God's Great Lesson on Love and Sacrifice.
And it came to pass after these things, that God did tempt Abraham, and said unto
him, Abraham: and he said, Behold, here I am.  And he said, Take now thy son,
thine only son Isaac, whom thou lovest, and get thee into the land of Moriah; and offer
him there for a burnt offering upon one of the mountains which I will tell thee of.
Abraham had another son but Isaac was his "only" that's how the Hebrew
puts it. Literally, the Hebrew reads, "Take your son, your only, whom you
" God is going to "test" Abraham. I really do not think that God
had some reservations about Abraham's faithfulness. No. The fact was that, according to
the New Testament book of Hebrews this was to be an object lesson on the Lamb of God.
God's word does not mention any feelings on Abraham's part the test was this
I believe that the heart of Abraham ached at the thought of having to kill his
"only." Yet as the New Testament account has it, Abraham's faith "kicked
in" and he obeyed God's apparently outrageous command believing that He could raise
Isaac from the dead. Thus, we have a wonderful lesson of Christ becoming our substitution
for the penalty of our sins.
I think there is another lesson for us here about the Father's love for his Son. As the
knife of Abraham is poised above the breast of his "only," we have at that
moment in time a snapshot of God's love for His Son and his willingness to send his
"only" to the cross for you and me
The lesson of the Father's great love for his Son and the lesson for Christ's
role as the Pascal Lamb certainly comes into view. At once we have the tremendous moment
of love and substitution coming to one focal point in history. Abraham's love his
"only" the ram caught in the thicket becoming the substitute all
at once. Surely we cannot escape Abraham's great love for his son but, at the same time
his willingness to sacrifice his "only" and the fact that the ram was
slain as substitute. What a glorious image of the sacrificial Lamb of God and the Beloved
Jesus States The Oneness The Father And The Son.
John 14:10-11 "Do you not believe that I am in the Father, and the Father is in
Me? The words that I say to you I do not speak on My own initiative, but the Father
abiding in Me does His works.  "Believe Me that I am in the Father, and
the Father in Me; otherwise believe on account of the works themselves. (NAS).
We need to focus on one word in this statement of Jesus to bring the whole into focus.
Look at the word "abiding" here and "dwelleth" in the KJV. The word
used here is not the one that one would use for being physically within something, or in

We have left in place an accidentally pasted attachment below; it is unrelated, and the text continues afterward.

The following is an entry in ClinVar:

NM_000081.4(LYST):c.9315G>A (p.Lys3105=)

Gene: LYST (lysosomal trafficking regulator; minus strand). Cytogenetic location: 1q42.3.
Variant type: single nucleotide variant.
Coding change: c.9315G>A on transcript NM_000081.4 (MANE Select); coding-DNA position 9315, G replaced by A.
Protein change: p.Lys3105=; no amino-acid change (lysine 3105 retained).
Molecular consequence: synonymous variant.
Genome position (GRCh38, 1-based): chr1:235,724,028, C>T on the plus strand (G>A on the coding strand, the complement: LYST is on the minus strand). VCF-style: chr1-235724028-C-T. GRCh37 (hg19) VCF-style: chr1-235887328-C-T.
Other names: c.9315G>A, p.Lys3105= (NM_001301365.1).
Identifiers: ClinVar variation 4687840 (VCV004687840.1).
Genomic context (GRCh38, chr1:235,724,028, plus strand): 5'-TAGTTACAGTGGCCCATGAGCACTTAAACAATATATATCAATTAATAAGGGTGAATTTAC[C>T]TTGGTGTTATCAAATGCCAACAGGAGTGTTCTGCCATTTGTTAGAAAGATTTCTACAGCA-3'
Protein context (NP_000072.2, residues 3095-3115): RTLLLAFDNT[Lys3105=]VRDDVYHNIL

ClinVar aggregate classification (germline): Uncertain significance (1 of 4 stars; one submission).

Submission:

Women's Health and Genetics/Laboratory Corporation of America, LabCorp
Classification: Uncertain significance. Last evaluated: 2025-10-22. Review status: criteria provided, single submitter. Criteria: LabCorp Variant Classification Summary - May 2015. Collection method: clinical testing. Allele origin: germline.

this case, someone but suggests relationship. The oneness here is of the heart the
oneness of purpose, of living "
in perpetual union of purpose and will with the
." This infinite oneness between the Father and the Son never wavered
even on the cross while Jesus was crying in a loud voice "My God, My God, why hast
thou forsaken me
" At that moment the love between the Father and the Son was of
enormous intensity and was communicated for Jesus had, in His agony recited the
very Psalm that reflected his feelings of the moment and yet testified of his trust in his
Jesus the Lamb of God was to be sacrificed yes but just as Abraham's
heart must have raced with intensity so there was a divine intensity of love
between the Father and the Son while Jesus was dying on the cross for you and me.
Jesus, The Lamb Of God Was Not
Selected By Man But By God Himself.
Who hath believed our report? and to whom is the arm of the LORD revealed?  For
he shall grow up before him as a tender plant, and as a root out of a dry ground: he hath
no form nor comeliness; and when we shall see him, there is no beauty that we should
desire him.  He is despised and rejected of men; a man of sorrows, and
acquainted with grief: and we hid as it were our faces from him; he was despised, and we
esteemed him not. (Isaiah 53:1-3)
Actually Jesus was in the end rejected by his people. Even the disciples who were
walking to Emmaus expressed some doubt about Jesus being the one "
have redeemed Israel
" and was convinced only after Jesus in his
post-resurrection ministry explained to them from the Old Testament scriptures how that
the messiah had to first suffer the cross before becoming the conquering redeemer.
Certainly, we see that John was right when he said that his own didn't receive him. That
fact was the Jews of the day wanted political freedom but had no longer any need of a
savior the truth of the Pascal Lamb of God had long become a dusty old tradition
that was part of their culture but certainly not their personal lives or relationship with
No. The Father and the Father alone chose Jesus as the Lamb of God. Read on.
The Suffering Lamb Of God.
"Surely he hath borne our griefs, and carried our sorrows: yet we did esteem him
stricken, smitten of God, and afflicted. Isa 53:4
The first half of this verse is God's viewpoint Jesus indeed, as the Lamb of God
did bear our griefs and sorrows. The original for the word "borne" is used in
many other passages as related to a person assuming the guilt of sin. The point is
abundantly clear that the whole concept of Jesus Christ being the Lamb of God was wholly
God's idea not man's. The second half of this passage is man's point of view. Rather than
assuming that Jesus was assuming the guilt of our sins we as mankind assumed that
He was being judged by the law and by God (else why didn't He rescue His Son?). In the
centuries old Feast of Passover the lamb was selected by special ritual and specification
but, alas, it had become merely a ritual. There was no longer the reality of the Pascal
Lamb dying for the sins of Israel.
But He was pierced through for our transgressions, He was crushed for our iniquities;
The chastening for our well-being fell upon Him, And by His scourging we are healed. (Isaiah